Wednesday, July 20, 2005

Letter To An English Teacher

Thanks for your paper on Dogg's Hamlet, Cahoot's Macbeth. You didn't ask me a specific question, but here are some random thoughts.

I do think that the Shakespearean English probably comes as a relief to the audience after the less-comprehensible Dogg part.

An important difference between Dogg words and confusing Shakespearean words is that, by investigating the etymology or just by thinking about it, one can see how the Shakespearean meaning of the word "silly" evolved into the modern meaning. But unless Tom Stoppard had some secret logic in mind, there is no interesting reason why "satisfied egg" should mean "my way."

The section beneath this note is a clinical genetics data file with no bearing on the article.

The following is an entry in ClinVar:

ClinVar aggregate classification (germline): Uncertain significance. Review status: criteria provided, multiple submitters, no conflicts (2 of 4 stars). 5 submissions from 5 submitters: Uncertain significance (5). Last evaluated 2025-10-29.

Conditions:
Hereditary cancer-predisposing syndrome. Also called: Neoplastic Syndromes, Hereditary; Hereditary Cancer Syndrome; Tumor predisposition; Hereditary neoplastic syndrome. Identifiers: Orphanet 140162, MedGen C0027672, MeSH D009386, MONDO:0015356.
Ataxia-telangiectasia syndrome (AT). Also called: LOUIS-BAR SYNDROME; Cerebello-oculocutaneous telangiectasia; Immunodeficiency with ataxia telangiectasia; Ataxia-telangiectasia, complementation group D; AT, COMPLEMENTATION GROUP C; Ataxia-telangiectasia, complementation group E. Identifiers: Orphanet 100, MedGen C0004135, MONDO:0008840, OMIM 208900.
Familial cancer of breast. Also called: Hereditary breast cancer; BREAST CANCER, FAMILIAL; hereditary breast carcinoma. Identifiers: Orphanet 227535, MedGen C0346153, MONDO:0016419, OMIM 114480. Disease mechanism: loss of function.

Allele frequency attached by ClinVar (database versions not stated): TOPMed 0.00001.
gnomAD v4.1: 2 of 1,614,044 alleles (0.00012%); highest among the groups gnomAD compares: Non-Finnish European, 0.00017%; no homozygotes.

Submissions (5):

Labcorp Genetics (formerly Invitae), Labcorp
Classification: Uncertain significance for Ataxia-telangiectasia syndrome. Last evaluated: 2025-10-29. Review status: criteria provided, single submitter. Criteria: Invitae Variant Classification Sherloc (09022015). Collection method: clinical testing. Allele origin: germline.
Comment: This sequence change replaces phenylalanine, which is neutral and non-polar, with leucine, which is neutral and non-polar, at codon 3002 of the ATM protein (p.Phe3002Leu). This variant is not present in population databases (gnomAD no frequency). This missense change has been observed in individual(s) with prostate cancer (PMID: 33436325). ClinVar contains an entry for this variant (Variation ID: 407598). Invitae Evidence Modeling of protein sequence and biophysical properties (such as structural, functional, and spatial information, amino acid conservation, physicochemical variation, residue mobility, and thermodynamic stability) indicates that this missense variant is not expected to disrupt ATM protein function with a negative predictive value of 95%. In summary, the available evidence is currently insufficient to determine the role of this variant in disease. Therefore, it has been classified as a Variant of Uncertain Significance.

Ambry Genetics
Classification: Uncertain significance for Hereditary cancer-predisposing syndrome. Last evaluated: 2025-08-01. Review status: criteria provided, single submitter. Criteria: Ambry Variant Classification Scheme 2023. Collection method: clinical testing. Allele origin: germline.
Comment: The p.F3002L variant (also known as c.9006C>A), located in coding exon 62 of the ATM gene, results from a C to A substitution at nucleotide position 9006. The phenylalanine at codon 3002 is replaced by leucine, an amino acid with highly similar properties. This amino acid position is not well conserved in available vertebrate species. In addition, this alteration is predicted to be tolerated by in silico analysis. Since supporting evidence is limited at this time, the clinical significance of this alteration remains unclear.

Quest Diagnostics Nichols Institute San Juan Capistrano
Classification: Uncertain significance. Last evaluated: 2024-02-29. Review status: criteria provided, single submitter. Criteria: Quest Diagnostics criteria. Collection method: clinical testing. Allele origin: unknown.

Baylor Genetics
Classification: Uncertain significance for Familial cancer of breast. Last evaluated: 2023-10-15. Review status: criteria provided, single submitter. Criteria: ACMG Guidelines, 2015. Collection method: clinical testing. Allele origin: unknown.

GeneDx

It would be interesting to quiz an audience of students and see how many words of Dogg they had learned just from watching the play. I would be pleasantly surprised if they had learned very many (more than five).

As you know, one scene of Dogg's Hamlet involves rearranging the letters of "Dogg's Hamlet" into phrases like "Maths Old Egg" which have little meaning in English but mean something in Dogg. One thing we did in the Caltech production (I don't believe this was in the script) was rearrange the same lettered blocks to spell out "Ghost" during the Hamlet play. Two more phrases that could be spelled using those blocks are "Let's Go Mad" (for Hamlet) or "Hags Told Me" (for Macbeth).

Richard Mason


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